April 21, 2017 Ballard High School (Seattle, WA)
The effect of cancer on our community
Students and staff members share their experiences with cancer
hen I Megan Vogel passed away. Within a was in Features Editor few years, cancer had crept in, first second into her classroom, then her family grade, my grandma was diagnosed and finally her best friend. with a rare and aggressive cancer, Two years ago her longtime friend with a less-than-encouraging survival Sarah passed away from melanoma. rate. Nine years, several surgeries and They had been best friends since high rounds of chemotherapy later, she’s school, when they met working at the still living life to its fullest. Although Redmond Town Center Gap. In the she walks with a cane, she spends the years since then, they celebrated the summer floating on an air mattress, 10-year anniversary of their friendship going on rides at the fair my sister was and traveled to Mexico together. too afraid to get on and bouncing on They never imagined the turn their our trampoline. friendship would take. Her story is James one of many “You planned your life around also lost a within our loved one to having these old girlfriends community. melanoma. According forever or going to your cousin’s Her to the wedding or your aunt being grandpa Washington passed away there when you have grandkids State last year, and they’re not there.” Department months -Nell Niewdomski of Health after James there are spent spring on average break 10,697 annual incidences of cancer in traveling with him and her grandma, King County, of which 2,934 are fatal. knowing the trip would be their last. It is clear that many lives have been Fractured Future touched by cancer. One of the hardest parts for both Our school is not immune. Niewiadomski and James was the Science teacher Nell Niewiadomski, altering of their expectations for the senior Eleanor James, maritime future. They had dreams and plans teacher John Foster and secretary that would never be realized, and Vivian Belcher all shared their there’s a permanently empty spot at experiences with cancer. the table of their future celebrations. Niewiadomski was never affected “When I get married she would’ve by cancer until her late twenties. been my bridesmaid and now she During her first year at BHS that was won’t be,” Niewiadomski said. “You changed when former science teacher planned your life around having these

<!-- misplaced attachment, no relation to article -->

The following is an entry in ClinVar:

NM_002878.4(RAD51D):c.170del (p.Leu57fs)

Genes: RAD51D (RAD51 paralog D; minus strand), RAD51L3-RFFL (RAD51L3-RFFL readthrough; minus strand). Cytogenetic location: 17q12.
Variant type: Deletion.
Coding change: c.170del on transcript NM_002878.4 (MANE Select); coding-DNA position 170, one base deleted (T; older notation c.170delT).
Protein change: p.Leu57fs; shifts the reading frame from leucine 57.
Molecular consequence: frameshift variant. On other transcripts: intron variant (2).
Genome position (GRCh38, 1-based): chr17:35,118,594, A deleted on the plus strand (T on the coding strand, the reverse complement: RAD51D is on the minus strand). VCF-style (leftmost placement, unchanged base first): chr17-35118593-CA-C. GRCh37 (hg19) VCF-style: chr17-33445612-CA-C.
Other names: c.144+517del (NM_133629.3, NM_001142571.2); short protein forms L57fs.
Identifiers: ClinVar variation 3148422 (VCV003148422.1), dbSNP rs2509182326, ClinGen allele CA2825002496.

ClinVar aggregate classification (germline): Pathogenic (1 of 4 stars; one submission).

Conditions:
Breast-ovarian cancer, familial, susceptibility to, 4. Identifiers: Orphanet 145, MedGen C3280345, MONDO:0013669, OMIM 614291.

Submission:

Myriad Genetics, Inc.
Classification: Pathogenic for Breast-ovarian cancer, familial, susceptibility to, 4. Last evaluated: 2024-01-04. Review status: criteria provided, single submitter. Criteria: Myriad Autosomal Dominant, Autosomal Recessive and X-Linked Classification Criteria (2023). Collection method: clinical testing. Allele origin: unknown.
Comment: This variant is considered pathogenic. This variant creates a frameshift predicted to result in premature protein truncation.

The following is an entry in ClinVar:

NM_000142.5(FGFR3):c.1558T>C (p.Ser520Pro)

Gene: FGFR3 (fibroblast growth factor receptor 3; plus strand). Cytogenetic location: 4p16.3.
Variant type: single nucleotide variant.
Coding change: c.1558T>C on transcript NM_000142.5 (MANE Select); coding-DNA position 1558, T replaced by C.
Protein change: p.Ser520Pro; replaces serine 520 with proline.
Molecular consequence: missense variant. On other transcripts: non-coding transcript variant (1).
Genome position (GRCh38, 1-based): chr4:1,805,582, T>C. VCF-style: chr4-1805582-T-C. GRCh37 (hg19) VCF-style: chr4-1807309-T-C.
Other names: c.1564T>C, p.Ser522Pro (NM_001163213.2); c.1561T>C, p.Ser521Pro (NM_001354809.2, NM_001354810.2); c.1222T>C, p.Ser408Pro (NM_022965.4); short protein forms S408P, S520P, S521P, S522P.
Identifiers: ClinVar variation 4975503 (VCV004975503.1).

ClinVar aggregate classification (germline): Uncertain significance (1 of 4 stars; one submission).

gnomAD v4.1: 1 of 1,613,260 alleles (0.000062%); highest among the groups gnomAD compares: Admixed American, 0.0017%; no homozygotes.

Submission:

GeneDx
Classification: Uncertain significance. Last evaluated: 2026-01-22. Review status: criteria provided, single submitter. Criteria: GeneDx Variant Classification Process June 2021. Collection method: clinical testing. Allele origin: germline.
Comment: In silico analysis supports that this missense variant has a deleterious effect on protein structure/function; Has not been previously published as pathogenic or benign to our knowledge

Nell Niewdomski, Science teacher (Miles Whitworth)
old girlfriends forever or going to your cousin’s wedding or your aunt being there when you have grandkids and they’re not there.” James felt a similar disappointment. “I think about things like ‘Grandpa would be proud of me if I did this thing,’” James said. “I think about how I’ll be graduating soon and him not being there makes me really sad.” Losing an individual During their battles with cancer, both
Niewiadomski and James recalled out of character behaviors from their loved ones as they slipped away. Physical deterioration and increasing dependence were also difficult parts of the journey. “It’s really hard to see someone that you knew — like who they were— and they’re not there anymore,” Niewiadomski said.“It was very hard to watch somebody have to go through that, like be in diapers and no longer brushing their teeth and can’t get out of bed.” In the moment The climactic moment of their loved one’s departure is still the hardest part to talk about for Niewiadomski and James. James remembers that moment with regret, because she returned too late to be there for her grandpa’s passing, after having gone home earlier in the day to watch the movie, “The Sisterhood of the Traveling Pants.” “I just hate myself for having gone home from the hospital and just watching that movie that I could watch any other time and not having been there,” James said. The moment was emotionally overpowering for James. “I remember walking into the stairwell and just sobbing and being so angry and not understanding or knowing what to think,” James said. “I was in shock. No one else in my life had ever died and I just didn’t understand.” Remembering little things In the aftermath of loss, it’s the small things that reopen the wound. Niewiadomski and James both mentioned details that still hurt them today. “I can’t watch ‘Sex and the City’ because that was our thing. And so maybe in five years I can do that again,” Niewdomski said. “Getting his phone calls—he’d call me Sugar—and not hearing his voice, there’s little things that you miss,” James said.